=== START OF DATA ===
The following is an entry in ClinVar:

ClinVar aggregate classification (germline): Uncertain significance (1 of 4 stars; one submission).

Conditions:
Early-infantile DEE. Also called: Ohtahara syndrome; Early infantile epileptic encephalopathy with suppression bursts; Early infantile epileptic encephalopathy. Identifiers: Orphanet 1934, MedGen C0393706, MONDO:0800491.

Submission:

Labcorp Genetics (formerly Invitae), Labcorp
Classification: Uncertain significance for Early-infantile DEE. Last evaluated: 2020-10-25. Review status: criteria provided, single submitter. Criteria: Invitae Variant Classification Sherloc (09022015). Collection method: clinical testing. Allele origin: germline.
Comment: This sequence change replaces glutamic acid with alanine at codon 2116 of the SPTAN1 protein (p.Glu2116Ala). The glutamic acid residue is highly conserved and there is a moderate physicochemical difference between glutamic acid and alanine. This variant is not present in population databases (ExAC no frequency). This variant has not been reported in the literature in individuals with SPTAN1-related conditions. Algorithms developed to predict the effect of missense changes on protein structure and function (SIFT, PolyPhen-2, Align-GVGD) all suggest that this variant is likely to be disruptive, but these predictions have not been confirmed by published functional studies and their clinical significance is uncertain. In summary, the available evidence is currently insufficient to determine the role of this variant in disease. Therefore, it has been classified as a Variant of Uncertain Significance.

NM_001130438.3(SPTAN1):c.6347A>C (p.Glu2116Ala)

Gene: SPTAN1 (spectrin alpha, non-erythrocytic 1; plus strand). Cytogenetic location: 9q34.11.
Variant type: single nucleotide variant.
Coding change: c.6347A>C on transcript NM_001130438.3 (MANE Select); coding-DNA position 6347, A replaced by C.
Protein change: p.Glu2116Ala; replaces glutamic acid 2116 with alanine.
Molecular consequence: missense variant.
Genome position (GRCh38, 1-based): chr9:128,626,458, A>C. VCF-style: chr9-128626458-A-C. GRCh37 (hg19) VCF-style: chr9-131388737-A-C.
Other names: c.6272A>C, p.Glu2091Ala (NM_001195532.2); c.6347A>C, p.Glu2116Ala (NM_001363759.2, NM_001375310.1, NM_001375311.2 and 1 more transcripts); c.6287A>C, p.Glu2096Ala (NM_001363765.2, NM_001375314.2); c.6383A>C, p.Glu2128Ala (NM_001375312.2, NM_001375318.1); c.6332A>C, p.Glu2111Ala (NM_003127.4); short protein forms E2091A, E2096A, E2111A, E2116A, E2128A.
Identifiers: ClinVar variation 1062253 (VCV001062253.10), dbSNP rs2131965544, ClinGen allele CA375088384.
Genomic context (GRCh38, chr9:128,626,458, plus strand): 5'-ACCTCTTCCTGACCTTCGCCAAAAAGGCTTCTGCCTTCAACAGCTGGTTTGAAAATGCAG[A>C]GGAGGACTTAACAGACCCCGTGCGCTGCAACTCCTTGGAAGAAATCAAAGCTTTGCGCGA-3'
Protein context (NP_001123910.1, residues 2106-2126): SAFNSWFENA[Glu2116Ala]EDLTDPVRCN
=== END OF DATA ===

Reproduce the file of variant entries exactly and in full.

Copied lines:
The following is an entry in ClinVar:

ClinVar aggregate classification (germline): Uncertain significance (1 of 4 stars; one submission).

Conditions:
Early-infantile DEE. Also called: Ohtahara syndrome; Early infantile epileptic encephalopathy with suppression bursts; Early infantile epileptic encephalopathy. Identifiers: Orphanet 1934, MedGen C0393706, MONDO:0800491.

Submission:

Labcorp Genetics (formerly Invitae), Labcorp
Classification: Uncertain significance for Early-infantile DEE. Last evaluated: 2020-10-25. Review status: criteria provided, single submitter. Criteria: Invitae Variant Classification Sherloc (09022015). Collection method: clinical testing. Allele origin: germline.
Comment: This sequence change replaces glutamic acid with alanine at codon 2116 of the SPTAN1 protein (p.Glu2116Ala). The glutamic acid residue is highly conserved and there is a moderate physicochemical difference between glutamic acid and alanine. This variant is not present in population databases (ExAC no frequency). This variant has not been reported in the literature in individuals with SPTAN1-related conditions. Algorithms developed to predict the effect of missense changes on protein structure and function (SIFT, PolyPhen-2, Align-GVGD) all suggest that this variant is likely to be disruptive, but these predictions have not been confirmed by published functional studies and their clinical significance is uncertain. In summary, the available evidence is currently insufficient to determine the role of this variant in disease. Therefore, it has been classified as a Variant of Uncertain Significance.

NM_001130438.3(SPTAN1):c.6347A>C (p.Glu2116Ala)

Gene: SPTAN1 (spectrin alpha, non-erythrocytic 1; plus strand). Cytogenetic location: 9q34.11.
Variant type: single nucleotide variant.
Coding change: c.6347A>C on transcript NM_001130438.3 (MANE Select); coding-DNA position 6347, A replaced by C.
Protein change: p.Glu2116Ala; replaces glutamic acid 2116 with alanine.
Molecular consequence: missense variant.
Genome position (GRCh38, 1-based): chr9:128,626,458, A>C. VCF-style: chr9-128626458-A-C. GRCh37 (hg19) VCF-style: chr9-131388737-A-C.
Other names: c.6272A>C, p.Glu2091Ala (NM_001195532.2); c.6347A>C, p.Glu2116Ala (NM_001363759.2, NM_001375310.1, NM_001375311.2 and 1 more transcripts); c.6287A>C, p.Glu2096Ala (NM_001363765.2, NM_001375314.2); c.6383A>C, p.Glu2128Ala (NM_001375312.2, NM_001375318.1); c.6332A>C, p.Glu2111Ala (NM_003127.4); short protein forms E2091A, E2096A, E2111A, E2116A, E2128A.
Identifiers: ClinVar variation 1062253 (VCV001062253.10), dbSNP rs2131965544, ClinGen allele CA375088384.
Genomic context (GRCh38, chr9:128,626,458, plus strand): 5'-ACCTCTTCCTGACCTTCGCCAAAAAGGCTTCTGCCTTCAACAGCTGGTTTGAAAATGCAG[A>C]GGAGGACTTAACAGACCCCGTGCGCTGCAACTCCTTGGAAGAAATCAAAGCTTTGCGCGA-3'
Protein context (NP_001123910.1, residues 2106-2126): SAFNSWFENA[Glu2116Ala]EDLTDPVRCN